back to caramelization. i mix up a quick teriyaki, with some soy and sugar and maybe a bit of rice wine vinegar or mirin if i’m feeling fancy. i fry all the spam, then dump in the teriyaki and let it warm a bit to get the spam coated in dark and shiny deliciousness.
making the musubi takes a bit of time, but it’s really not too bad. as long as you have one of these, you’ll be fine. i’ve heard you can use spam cans as molds, but i’ve never tried, so i can’t vouch for those. but, as spam musubi vets know, the mess-ups are very delicious to munch on.
1 year ago: Anaheim 2016, Baba Ghanoush
2 years ago: Caramelized Veggie and Cheddar Frittata, Creamy Curried Carrot Salad with Walnuts and Sesame
3 years ago: Chicken Dijon, Mix-in-the-Pan Berry Almond Bars
soy sauce, sugar for seasoning the Spam
1 can Spam, preferably low-sodium
1 package seaweed (full size)
4 cups cooked rice (see my notes above)
- Make teriyaki sauce: mix 1 part soy sauce to 1 part sugar until the sugar dissolves.
- Cut the Spam into 8 slices lengthwise. Fry in batches until golden brown on both sides. Dump the teriyaki into the pan with half the Spam and let it caramelize. Make sure you don’t burn them! Repeat with the other half of the Spam.
- Set a sheet of seaweed shiny side down on a cutting board. Place your Spam musubi mold on top, making sure the edge of the mold meets up with the edge of the seaweed.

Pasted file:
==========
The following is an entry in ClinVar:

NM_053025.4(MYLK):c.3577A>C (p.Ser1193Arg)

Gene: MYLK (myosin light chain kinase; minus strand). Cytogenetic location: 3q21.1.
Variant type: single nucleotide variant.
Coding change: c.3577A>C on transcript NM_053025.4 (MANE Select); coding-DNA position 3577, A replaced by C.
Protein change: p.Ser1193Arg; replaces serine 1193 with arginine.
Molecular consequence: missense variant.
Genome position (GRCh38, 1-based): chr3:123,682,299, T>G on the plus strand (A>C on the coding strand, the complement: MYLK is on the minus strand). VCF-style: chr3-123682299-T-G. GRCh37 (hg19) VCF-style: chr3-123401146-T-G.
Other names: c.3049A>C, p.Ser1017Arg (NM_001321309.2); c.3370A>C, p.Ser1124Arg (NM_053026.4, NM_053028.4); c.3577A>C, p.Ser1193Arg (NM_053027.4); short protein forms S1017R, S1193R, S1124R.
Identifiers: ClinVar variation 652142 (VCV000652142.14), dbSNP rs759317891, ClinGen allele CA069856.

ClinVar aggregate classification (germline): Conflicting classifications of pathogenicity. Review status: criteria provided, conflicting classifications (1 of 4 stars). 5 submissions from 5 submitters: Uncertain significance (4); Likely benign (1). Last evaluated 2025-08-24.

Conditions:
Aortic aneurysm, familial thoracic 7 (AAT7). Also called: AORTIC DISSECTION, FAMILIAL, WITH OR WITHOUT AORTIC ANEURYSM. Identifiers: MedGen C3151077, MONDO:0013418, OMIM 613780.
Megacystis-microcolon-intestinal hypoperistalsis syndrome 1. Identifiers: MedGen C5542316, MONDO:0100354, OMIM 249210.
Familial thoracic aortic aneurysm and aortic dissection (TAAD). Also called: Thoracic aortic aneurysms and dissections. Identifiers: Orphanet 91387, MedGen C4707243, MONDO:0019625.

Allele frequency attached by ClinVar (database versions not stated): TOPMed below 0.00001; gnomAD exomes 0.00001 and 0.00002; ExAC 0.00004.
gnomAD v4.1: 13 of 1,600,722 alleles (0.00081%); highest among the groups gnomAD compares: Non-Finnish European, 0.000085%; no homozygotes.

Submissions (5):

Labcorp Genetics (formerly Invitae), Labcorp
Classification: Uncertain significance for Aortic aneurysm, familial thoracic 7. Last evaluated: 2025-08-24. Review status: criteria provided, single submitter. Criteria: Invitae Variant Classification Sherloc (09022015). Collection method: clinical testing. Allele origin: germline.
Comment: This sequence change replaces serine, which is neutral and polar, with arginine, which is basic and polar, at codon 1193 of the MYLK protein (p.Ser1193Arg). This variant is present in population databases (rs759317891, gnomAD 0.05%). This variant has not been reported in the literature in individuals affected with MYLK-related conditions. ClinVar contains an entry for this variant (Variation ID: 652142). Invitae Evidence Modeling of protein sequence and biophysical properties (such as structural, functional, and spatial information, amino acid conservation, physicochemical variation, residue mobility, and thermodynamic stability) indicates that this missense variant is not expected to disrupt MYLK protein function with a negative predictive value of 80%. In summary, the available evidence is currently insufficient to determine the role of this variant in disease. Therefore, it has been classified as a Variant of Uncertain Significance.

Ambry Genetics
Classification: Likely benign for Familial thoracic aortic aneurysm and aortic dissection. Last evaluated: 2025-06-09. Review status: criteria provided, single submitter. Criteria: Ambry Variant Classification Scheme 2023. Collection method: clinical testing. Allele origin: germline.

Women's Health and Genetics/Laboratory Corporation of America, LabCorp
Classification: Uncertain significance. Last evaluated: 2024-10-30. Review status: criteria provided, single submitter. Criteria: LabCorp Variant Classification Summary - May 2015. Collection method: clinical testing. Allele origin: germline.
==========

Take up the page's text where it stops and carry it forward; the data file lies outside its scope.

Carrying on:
- Have a small bowl of water ready in case you need it to remove rice from your hands. Scoop some rice into your mold. I usually don’t measure this, but I like to use enough to make about a ½-inch thick layer. Press mold’s plank on top of the rice to gently smoosh the rice down a bit. You want the grains to just stick together, not make rice mush.
- Place Spam on top of the rice. I have a big mold like the one I linked, so I use 2 pieces at a time. Use as many slices will fit in one layer in your mold.
- I like to drizzle some of the teriyaki from the pan (from when you caramelized the Spam) over the Spam. You could also sprinkle some furikake over, but I like to use the normal ones (so no umeboshi, aka pickled plum, or salmon here unless you’re daring).
- Make another layer of rice on top of the Spam (and teriyaki/furikake if you’re using it). Place the plank on top and smoosh down a bit. Hold on to the edge of the mold and bring it up past the rice/Spam/rice stack while the plank is still on top. Remove the plank.
- Wrap the seaweed tightly around your rice and Spam stack. Use a bit of water to seal the edges of the seaweed. Let the musubi rest seam side down.
- Repeat with the rest of the Spam. I usually have leftover rice.
- Once all the musubis have been made, cut them. I like to make each piece of Spam equal to one musubi. I cut my big log in half crosswise. The halves are still pretty wieldy, so I cut those into halves on a diagonal.
- Wrap in plastic wrap tightly and place in an airtight container. Serve on the same day. Or you can keep it overnight in a cold garage (keep in mind that people do this in the Bay Area, not New York or Chicago or Korea where it actually gets cold and there’s snow in the winter), just don’t refrigerate it (otherwise the rice will get hard and sad).
more japanese / hawaiian food